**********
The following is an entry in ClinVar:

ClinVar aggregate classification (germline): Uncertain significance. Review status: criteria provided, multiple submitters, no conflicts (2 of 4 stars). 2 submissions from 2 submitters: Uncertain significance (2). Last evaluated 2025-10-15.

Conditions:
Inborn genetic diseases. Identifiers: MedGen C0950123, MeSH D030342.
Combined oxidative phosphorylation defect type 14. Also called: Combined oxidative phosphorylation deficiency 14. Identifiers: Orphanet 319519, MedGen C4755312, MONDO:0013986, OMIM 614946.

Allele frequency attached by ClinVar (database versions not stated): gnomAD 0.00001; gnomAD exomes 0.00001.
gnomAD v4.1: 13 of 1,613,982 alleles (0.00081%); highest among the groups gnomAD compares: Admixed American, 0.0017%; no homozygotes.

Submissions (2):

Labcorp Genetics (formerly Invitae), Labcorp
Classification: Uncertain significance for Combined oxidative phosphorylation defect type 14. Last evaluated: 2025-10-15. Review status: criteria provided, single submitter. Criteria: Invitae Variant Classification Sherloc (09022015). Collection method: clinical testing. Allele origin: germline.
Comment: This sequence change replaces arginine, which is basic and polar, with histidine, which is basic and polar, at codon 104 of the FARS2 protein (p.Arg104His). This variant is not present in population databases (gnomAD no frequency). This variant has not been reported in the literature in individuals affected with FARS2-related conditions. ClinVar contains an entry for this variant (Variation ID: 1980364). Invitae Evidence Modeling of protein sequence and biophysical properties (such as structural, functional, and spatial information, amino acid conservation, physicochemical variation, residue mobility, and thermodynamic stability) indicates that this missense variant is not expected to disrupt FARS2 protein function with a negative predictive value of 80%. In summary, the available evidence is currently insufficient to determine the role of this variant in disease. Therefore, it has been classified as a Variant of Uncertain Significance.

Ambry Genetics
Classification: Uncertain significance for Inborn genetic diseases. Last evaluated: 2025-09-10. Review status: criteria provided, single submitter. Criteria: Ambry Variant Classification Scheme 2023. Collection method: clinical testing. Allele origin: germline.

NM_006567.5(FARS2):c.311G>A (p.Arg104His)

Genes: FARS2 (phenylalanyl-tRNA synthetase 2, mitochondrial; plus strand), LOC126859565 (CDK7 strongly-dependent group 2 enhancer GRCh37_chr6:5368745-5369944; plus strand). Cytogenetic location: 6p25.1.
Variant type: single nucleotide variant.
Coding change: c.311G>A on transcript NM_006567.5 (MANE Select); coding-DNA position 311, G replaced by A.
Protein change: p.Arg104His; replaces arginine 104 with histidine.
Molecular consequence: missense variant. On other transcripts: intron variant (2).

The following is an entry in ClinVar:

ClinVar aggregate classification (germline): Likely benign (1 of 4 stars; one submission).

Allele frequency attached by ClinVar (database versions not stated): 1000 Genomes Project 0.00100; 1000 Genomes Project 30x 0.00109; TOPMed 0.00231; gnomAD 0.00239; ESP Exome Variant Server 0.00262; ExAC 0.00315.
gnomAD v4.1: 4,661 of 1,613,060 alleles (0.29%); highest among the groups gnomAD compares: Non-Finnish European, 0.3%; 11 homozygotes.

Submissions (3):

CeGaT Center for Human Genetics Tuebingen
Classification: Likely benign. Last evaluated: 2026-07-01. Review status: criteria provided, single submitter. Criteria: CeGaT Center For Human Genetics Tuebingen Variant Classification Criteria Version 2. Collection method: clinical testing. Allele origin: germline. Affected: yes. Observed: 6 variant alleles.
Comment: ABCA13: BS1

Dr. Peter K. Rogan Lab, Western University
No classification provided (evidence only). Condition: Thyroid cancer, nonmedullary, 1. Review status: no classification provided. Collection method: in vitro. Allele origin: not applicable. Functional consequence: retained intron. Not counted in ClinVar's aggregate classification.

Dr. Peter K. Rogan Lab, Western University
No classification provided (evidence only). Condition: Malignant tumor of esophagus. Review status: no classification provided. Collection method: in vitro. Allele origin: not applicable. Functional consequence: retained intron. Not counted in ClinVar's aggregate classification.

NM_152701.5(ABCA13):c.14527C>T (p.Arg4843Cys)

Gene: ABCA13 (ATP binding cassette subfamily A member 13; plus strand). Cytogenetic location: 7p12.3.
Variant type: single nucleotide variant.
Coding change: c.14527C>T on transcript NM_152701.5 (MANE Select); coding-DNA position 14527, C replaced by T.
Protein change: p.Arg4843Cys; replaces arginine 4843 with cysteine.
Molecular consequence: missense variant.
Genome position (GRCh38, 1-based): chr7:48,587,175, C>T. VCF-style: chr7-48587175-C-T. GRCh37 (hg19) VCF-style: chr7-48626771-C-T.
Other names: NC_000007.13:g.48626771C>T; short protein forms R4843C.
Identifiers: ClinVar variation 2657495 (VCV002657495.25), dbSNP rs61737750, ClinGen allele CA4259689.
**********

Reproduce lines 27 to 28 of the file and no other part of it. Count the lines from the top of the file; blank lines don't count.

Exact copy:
Comment: ABCA13: BS1

Dr. Peter K. Rogan Lab, Western University